The cost for a ride, including round-trip ferry fare from Ishigaki Island, was around 4600 yen, with a 10% discount for online bookings.

While exploring the island, you’re sure to come across these picturesque carts, and capturing a photo of one navigating Taketomi’s streets is a truly Instagram-worthy moment.

25. Count stars at Hoshizuna Beach

Hoshizuna Beach Okinawa, Japan

Hoshizuna Beach has a hidden secret, one of Taketomi Island’s renowned gems. Unlike ordinary shores, here the sands unveil a mesmerizing secret: these grains of sand shaped like twinkling stars! 

These aren’t just your average grains of sand but the celestial remnants of tiny marine creatures. Nestled along Okinawa’s pristine coastline, these starry sands are said to grant wishes. 

Hoshizuna Beach Okinawa, Japan (Nagisa Tsuchida)

But remember, while you can’t take them home, you can capture their magic in a quaint vial for around 300 yen or adorn yourself with accessories featuring these celestial treasures encased in Ryukyu glass.

Kohama Island (Southern Okinawa)

  • Travel time from Ishigaki Island: 30 minutes

Ferry to Kohama Island fees:

PersonOne way feeRound trip fee
Adult 1560 Yen3020 Yen
Child (under 12 years old)790 Yen1520 Yen

On Kohama Island you can bask in the relaxed island atmosphere, savoring its unique charm while also treating yourself to the luxury of high-end hotels and pristine golf courses, immersing yourself in the full resort experience.

In between, you’ll find vast fields and tranquil mangrove forests lining the coastline, offering a myriad of experiences to enjoy on this enchanting island.

Insider tip: With the island spanning around 17 km in circumference, renting a bike allows you to leisurely explore its wonders. If you opt out of visiting golf courses and hotels, you can still fully enjoy the island’s delights in just 3 to 4 hours.

26. Pedal through sugarcane fields

Sugarcane fields Okinawa, Japan (Nagisa Tsuchida)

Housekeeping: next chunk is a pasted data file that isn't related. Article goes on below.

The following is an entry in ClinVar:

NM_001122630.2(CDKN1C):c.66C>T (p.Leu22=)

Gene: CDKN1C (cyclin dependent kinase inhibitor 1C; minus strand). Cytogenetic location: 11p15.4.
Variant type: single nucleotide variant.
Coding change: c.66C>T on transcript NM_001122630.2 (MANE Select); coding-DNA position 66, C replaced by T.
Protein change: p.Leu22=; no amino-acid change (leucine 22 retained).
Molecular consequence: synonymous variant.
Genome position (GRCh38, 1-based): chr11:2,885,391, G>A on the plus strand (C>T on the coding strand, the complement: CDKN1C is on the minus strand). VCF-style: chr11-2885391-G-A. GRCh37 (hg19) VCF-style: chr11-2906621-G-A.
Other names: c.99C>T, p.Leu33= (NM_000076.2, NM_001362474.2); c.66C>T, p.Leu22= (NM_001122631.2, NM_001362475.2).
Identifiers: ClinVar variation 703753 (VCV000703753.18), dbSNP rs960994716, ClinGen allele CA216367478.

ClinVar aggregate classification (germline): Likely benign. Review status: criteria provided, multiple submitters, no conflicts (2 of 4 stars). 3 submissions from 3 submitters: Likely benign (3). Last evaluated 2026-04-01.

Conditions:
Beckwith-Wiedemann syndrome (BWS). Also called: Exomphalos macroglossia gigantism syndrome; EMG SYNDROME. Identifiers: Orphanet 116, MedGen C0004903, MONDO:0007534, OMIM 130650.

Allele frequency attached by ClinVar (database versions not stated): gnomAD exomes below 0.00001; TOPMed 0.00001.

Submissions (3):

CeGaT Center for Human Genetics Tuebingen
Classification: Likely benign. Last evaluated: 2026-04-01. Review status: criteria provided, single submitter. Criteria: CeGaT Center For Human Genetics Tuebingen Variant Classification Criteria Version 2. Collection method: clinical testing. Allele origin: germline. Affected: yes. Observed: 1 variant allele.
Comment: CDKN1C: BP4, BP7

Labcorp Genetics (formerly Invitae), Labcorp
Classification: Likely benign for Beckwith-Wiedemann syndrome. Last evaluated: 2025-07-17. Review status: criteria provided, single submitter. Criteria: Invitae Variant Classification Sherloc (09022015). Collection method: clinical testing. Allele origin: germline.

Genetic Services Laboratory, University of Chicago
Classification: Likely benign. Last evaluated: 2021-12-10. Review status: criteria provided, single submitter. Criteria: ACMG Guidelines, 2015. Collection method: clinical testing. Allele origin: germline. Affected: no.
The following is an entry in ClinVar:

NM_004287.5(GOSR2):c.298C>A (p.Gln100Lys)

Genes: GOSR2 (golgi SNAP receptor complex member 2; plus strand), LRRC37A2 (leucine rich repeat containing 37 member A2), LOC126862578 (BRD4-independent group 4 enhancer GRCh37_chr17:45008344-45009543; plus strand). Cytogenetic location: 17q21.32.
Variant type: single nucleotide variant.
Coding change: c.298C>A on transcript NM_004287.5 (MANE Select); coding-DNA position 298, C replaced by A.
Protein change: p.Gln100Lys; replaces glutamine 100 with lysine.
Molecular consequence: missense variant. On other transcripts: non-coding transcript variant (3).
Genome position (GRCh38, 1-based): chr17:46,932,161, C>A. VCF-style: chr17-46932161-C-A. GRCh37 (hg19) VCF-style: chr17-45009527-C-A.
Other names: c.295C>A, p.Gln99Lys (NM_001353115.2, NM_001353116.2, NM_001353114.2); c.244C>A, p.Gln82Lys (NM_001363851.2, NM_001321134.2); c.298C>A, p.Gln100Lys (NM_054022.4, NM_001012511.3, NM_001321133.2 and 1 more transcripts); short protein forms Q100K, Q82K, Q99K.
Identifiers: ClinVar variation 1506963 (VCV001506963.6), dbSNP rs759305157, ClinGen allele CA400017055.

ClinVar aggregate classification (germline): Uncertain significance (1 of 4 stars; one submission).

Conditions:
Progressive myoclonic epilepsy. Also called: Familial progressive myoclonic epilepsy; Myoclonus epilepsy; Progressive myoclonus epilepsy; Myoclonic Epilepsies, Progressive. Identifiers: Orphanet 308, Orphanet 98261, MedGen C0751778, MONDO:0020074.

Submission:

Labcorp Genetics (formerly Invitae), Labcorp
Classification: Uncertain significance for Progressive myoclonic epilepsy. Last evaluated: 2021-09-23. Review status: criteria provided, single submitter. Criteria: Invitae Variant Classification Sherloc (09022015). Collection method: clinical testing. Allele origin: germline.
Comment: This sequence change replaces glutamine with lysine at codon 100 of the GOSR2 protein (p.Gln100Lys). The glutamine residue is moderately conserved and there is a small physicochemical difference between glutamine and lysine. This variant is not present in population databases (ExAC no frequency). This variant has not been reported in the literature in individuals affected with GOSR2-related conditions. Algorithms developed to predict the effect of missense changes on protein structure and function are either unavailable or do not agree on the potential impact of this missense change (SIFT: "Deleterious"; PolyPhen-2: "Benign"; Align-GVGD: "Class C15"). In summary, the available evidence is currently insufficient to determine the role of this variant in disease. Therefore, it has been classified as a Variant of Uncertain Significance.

The heart of Kohama Island is adorned with vast sugarcane fields, which gained nationwide fame in Japan as the backdrop for popular Japanese dramas. 

Riding along the straight path that cuts through these fields, known as the “Sugar Road,” with its gentle slopes and declines, spanning 1.3 kilometers, was an experience like no other. 

As I pedaled downhill on a rented bicycle, the refreshing breeze against my face was invigorating.

Because of visiting in December when the sugarcane had already been harvested, I couldn’t see the full beauty of the landscape. I’ve heard that during autumn, the fields are a sight to behold, with the lush sugarcane painting a mesmerizing picture.

27. Overlook the entire island at Nishi Ufudaki Observation Deck

Nishi Ufudaki Observation Deck_Okinawa, Japan (Nagisa Tsuchida)

In the middle of Kohama Island stands Mount Otake, rising about 100 meters high, with a summit boasting an observation deck providing sweeping views of the entire island.

Though climbing the roughly 300 steps demands effort, the awe-inspiring scenery makes every step to the Nishi Ufudaki Observation Deck worth it. 

Encircled by renowned coral reefs, Kohama Island offers breathtaking underwater landscapes. 

Even on the cloudy day I visited, the ocean’s allure was undeniable, leaving me eager for a clear day to witness its full majesty. 

Watching the sunset from this vantage point is also a cherished experience among visitors.

How many days do you need in Okinawa?

Things to do in Okinawa, Japan (Nagisa Tsuchida)

For an ideal trip to Okinawa’s main island, plan to spend at least three days exploring the things to do in Okinawa and culture there.

If you’re extending your visit to include the remote islands around Ishigaki, like Taketomi or Iriomote, aim for a minimum seven days. This longer stay allows for a more relaxed exploration of these smaller islands’ unique charm and natural beauty. 

Best time to visit Okinawa, Japan

Iriomote Island, Okinawa, Japan (Nagisa Tsuchida)

The best time to visit Okinawa, Japan, is from March-June and October, when the island is at its most enjoyable, offering ideal conditions for a variety of ocean activities.

It’s important to note that the months from July to September are peak typhoon season in Okinawa. During this time, typhoons frequently approach the island, potentially leading to flight cancellations and restricted access to beaches.

Planning a trip to Okinawa during these months might involve some uncertainty, and your experience could heavily depend on the weather conditions.

But if you prefer a bit milder climate, Okinawa’s winters are relatively warm with temperatures seldom dropping below 10°C (50°F), ensuring that outdoor activities remain comfortable.